Rest for the Weary: 4 Ways Your Church Can Be a Place of Respite Blog Feature
Derek DeGroot

By: Derek DeGroot on August 21, 2019

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Rest for the Weary: 4 Ways Your Church Can Be a Place of Respite

Church Design | Culture | Great Outdoors

In today’s world, we are constantly connected. Whether it’s Wi-Fi on planes and trains, or Bluetooth-enabled cars, or even waterproof devices that allow us to check e-mails in the shower, people are wired—and weary. Based on an Aspen/Barna study, the next generation is looking for a place to rest from their highly plugged in, fragmented lives. The church may be the perfect place for them to find it.

For thousands of years, the church has provided a natural place of respite in its design. The cathedrals of old encouraged reverence for—and solitude with—God. Only recently, with changes to the function, technology, and costs of our facilities, have our churches lost their sense of sanctuary—their purpose as a quiet place to rest and simply be with God.

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As churches have sought to inspire its congregants to grow spiritually through classes and services, church design has shifted to accommodate these activities. Instead of the building’s design pointing us to God, we now rely primarily on programming to do this. We need our auditoriums, kids spaces, and lobbies to be functional feeders of our growth engines. And yet, based on our research, the church needs to serve as a sanctuary as much as it needs to spiritually challenge its members, both young and old. Especially for our youth, we will continue to lose the younger generation if the church is not a place that offers rest for the increasingly weary.

The good news is that respite spaces aren't complicated to create. But they do require intention. Here are four factors to consider for creating modern-day respite spaces in your church:

1. Create respite spaces that are in the flow of people’s routine.

Designing vignettes of respite in places that are part of people’s everyday routines can help them disconnect from the world and connect with God in the course of their week. For example, St. James Lutheran Church, a cathedral-style church on a busy corner in Chicago, features a quiet, candle-lit sanctuary and a small labyrinth on the corner sidewalk that’s accessible to all who pass by. This labyrinth provides a spiritual connection for many pedestrians throughout the week, and a deeper tool for spiritual formation for those who are part of this church.

Whether it’s installing an additional window to gaze out of in the sanctuary, or planting a garden for churchgoers to stroll in, or placing a bench by a pond to invite reflection and rest, churches have myriad options for creating places of respite on their grounds and in their facilities.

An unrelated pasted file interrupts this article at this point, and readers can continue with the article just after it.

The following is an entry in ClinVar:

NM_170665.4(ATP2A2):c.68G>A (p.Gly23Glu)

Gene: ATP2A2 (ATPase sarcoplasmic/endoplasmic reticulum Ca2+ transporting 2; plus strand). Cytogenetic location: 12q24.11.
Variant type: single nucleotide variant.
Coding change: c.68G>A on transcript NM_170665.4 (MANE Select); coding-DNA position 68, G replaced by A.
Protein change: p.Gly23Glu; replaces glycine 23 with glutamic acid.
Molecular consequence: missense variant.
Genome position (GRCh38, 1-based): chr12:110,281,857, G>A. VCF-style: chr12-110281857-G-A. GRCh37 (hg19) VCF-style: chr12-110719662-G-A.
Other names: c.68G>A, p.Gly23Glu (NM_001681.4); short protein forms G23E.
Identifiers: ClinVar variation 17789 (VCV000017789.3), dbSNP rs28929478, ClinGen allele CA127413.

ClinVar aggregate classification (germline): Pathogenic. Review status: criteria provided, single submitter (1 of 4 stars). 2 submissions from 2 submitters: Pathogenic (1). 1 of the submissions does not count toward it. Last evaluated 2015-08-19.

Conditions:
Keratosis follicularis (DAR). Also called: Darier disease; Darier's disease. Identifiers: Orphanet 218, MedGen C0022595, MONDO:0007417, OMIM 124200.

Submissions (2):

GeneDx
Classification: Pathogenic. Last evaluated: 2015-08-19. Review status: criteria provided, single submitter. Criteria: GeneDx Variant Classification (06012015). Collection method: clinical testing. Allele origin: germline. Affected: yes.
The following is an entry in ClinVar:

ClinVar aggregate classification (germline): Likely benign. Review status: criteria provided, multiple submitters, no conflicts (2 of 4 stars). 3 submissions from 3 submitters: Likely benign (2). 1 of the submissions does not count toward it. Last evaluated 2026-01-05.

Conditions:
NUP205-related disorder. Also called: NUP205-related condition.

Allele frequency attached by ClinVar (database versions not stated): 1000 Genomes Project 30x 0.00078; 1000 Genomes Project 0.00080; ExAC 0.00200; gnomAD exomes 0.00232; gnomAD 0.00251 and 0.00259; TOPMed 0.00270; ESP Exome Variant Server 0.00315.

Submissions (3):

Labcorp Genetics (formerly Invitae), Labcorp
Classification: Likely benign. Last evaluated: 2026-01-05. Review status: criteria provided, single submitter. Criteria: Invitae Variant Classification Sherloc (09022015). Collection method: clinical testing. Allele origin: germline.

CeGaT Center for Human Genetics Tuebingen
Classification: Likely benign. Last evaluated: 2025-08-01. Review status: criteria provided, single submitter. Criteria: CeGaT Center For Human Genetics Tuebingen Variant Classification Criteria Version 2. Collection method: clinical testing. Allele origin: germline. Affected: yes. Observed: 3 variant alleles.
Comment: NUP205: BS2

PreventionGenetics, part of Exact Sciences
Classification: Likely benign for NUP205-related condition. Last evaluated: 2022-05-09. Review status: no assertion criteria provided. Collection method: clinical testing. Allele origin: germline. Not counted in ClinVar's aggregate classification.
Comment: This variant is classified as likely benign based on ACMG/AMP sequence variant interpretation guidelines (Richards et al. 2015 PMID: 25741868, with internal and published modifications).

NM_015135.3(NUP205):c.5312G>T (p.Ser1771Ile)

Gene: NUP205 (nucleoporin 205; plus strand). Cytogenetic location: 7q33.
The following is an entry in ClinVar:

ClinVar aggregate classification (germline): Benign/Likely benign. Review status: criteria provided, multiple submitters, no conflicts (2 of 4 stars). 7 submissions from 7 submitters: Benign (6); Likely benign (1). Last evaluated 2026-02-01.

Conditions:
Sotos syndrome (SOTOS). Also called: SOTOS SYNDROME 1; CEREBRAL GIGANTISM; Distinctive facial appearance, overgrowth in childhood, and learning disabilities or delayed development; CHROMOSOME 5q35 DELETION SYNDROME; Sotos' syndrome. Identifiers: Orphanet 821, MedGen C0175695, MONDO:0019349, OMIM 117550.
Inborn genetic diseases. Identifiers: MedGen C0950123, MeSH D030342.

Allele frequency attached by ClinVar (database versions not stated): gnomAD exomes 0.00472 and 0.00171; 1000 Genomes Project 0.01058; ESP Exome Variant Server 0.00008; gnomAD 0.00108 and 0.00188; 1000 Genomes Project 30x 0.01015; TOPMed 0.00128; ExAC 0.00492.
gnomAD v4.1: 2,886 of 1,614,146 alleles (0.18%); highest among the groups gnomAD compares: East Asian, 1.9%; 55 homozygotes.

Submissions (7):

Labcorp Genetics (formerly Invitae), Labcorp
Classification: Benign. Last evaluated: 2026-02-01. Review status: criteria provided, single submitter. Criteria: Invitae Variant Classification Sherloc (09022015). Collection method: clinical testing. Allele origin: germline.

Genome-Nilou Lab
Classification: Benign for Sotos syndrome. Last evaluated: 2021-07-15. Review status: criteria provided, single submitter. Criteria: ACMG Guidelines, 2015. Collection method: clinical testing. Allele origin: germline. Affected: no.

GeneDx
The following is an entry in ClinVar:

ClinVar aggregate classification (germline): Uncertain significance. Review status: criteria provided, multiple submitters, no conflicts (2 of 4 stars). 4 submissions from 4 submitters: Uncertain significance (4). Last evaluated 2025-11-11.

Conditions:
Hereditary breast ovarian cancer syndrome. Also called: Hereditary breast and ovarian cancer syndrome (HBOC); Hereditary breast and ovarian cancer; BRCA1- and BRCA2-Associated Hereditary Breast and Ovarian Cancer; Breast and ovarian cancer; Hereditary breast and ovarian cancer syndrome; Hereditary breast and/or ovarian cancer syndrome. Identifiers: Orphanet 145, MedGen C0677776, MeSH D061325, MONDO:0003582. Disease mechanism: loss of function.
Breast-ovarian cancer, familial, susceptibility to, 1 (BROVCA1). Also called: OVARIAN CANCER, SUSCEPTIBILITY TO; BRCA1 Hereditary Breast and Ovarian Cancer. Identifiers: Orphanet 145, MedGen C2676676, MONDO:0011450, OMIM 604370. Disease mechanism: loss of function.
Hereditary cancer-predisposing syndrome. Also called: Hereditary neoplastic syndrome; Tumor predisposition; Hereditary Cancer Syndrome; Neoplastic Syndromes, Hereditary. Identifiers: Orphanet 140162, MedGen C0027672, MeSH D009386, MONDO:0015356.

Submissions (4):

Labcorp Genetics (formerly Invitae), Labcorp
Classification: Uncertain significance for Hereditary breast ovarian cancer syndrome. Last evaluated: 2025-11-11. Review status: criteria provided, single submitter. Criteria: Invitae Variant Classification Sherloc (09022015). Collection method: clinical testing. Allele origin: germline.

2. If you’ve got a rest stop, make sure everyone knows.

When you’re driving down the highway feeling drowsy behind the wheel, the most appealing sign you can read is the one that screams, “Rest Stop: Next Exit!” You immediately anticipate the benefits of pulling over and taking a break. In the same way, churches that have places to “pull over” and take a break should promote these so everyone knows they’re there.

If you’ve got a rest spot at your church, make it clear where it is and what it’s for. The unchurched will thank you for guiding them to this quiet hideaway and helping them understand how to use it. And your seasoned churchgoers will appreciate having access to a quiet space from time to time. If your church features cathedral-like design elements, play up these ornamental features, such as windows with detailed decorative heads and sills. Use landscaping around that park bench. Give your respite a name to help communicate it. By adding even the slightest bit of attractiveness to our respites, we call them out as places to take advantage of.

3. Provide temporary but complete voids of interruption.

More churches now give young moms a break by offering play equipment for their children and cafés to connect with other mothers. But in order to provide a true respite, churches can take it one step further. In addition to a play area, for instance, if we offered child care so that mothers could fully disconnect from their kids and others and enjoy some quiet solitude with God in your sanctuary during off-hours at church, you might see renewed energy among your Millennial parents and a willingness for young moms and dads to connect more deeply to your church.

Go the extra mile and create space that's completely void of interruption. It's what our culture needs.

4. Repurpose traditional churches to be places of private prayer.

The sacred spaces of yesterday (e.g. cathedrals and traditional churches) are increasingly being abandoned, and they no longer serve their useful purpose as a church. At the same time, because of their design, they can’t serve much else of a purpose. What if churches reclaimed these existing spaces? Could they be repurposed into sacred space for prayer and respite? Could they be used as off-site or multisite venues to create a different kind of experience?

The world is acknowledging a need. Will the church step up?


About Derek DeGroot

Derek DeGroot is President of Aspen Group. After graduating from University of Illinois-Chicago’s architecture program, Derek began his career in residential design. At the same time, his church was embarking on a building project. Derek quickly realized that churches needed to find a better way to build. Soon after, he discovered and joined Aspen Group in 2007.